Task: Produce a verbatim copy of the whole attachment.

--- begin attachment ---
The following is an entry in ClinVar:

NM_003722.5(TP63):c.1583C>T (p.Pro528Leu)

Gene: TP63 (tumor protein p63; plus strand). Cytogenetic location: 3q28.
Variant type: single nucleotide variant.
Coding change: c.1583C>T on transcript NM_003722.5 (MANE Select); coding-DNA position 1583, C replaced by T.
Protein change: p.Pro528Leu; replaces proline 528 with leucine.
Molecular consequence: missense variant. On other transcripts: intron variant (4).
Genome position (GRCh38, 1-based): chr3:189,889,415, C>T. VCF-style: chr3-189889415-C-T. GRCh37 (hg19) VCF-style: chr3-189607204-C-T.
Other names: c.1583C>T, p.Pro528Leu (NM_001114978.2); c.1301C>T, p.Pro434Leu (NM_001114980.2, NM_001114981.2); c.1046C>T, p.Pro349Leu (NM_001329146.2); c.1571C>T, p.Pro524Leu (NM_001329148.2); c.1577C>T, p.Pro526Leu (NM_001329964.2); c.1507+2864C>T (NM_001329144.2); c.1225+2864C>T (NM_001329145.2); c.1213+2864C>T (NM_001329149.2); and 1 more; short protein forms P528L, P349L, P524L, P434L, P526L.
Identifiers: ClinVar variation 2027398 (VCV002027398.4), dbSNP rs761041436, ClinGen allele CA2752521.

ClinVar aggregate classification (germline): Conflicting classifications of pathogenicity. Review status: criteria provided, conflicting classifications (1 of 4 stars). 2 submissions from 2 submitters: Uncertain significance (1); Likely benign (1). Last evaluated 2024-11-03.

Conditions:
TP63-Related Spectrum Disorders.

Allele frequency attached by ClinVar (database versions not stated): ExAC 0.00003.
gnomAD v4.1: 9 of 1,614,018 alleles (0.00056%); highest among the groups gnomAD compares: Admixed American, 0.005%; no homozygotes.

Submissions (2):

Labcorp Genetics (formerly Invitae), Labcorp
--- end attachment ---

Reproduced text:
The following is an entry in ClinVar:

NM_003722.5(TP63):c.1583C>T (p.Pro528Leu)

Gene: TP63 (tumor protein p63; plus strand). Cytogenetic location: 3q28.
Variant type: single nucleotide variant.
Coding change: c.1583C>T on transcript NM_003722.5 (MANE Select); coding-DNA position 1583, C replaced by T.
Protein change: p.Pro528Leu; replaces proline 528 with leucine.
Molecular consequence: missense variant. On other transcripts: intron variant (4).
Genome position (GRCh38, 1-based): chr3:189,889,415, C>T. VCF-style: chr3-189889415-C-T. GRCh37 (hg19) VCF-style: chr3-189607204-C-T.
Other names: c.1583C>T, p.Pro528Leu (NM_001114978.2); c.1301C>T, p.Pro434Leu (NM_001114980.2, NM_001114981.2); c.1046C>T, p.Pro349Leu (NM_001329146.2); c.1571C>T, p.Pro524Leu (NM_001329148.2); c.1577C>T, p.Pro526Leu (NM_001329964.2); c.1507+2864C>T (NM_001329144.2); c.1225+2864C>T (NM_001329145.2); c.1213+2864C>T (NM_001329149.2); and 1 more; short protein forms P528L, P349L, P524L, P434L, P526L.
Identifiers: ClinVar variation 2027398 (VCV002027398.4), dbSNP rs761041436, ClinGen allele CA2752521.

ClinVar aggregate classification (germline): Conflicting classifications of pathogenicity. Review status: criteria provided, conflicting classifications (1 of 4 stars). 2 submissions from 2 submitters: Uncertain significance (1); Likely benign (1). Last evaluated 2024-11-03.

Conditions:
TP63-Related Spectrum Disorders.

Allele frequency attached by ClinVar (database versions not stated): ExAC 0.00003.
gnomAD v4.1: 9 of 1,614,018 alleles (0.00056%); highest among the groups gnomAD compares: Admixed American, 0.005%; no homozygotes.

Submissions (2):

Labcorp Genetics (formerly Invitae), Labcorp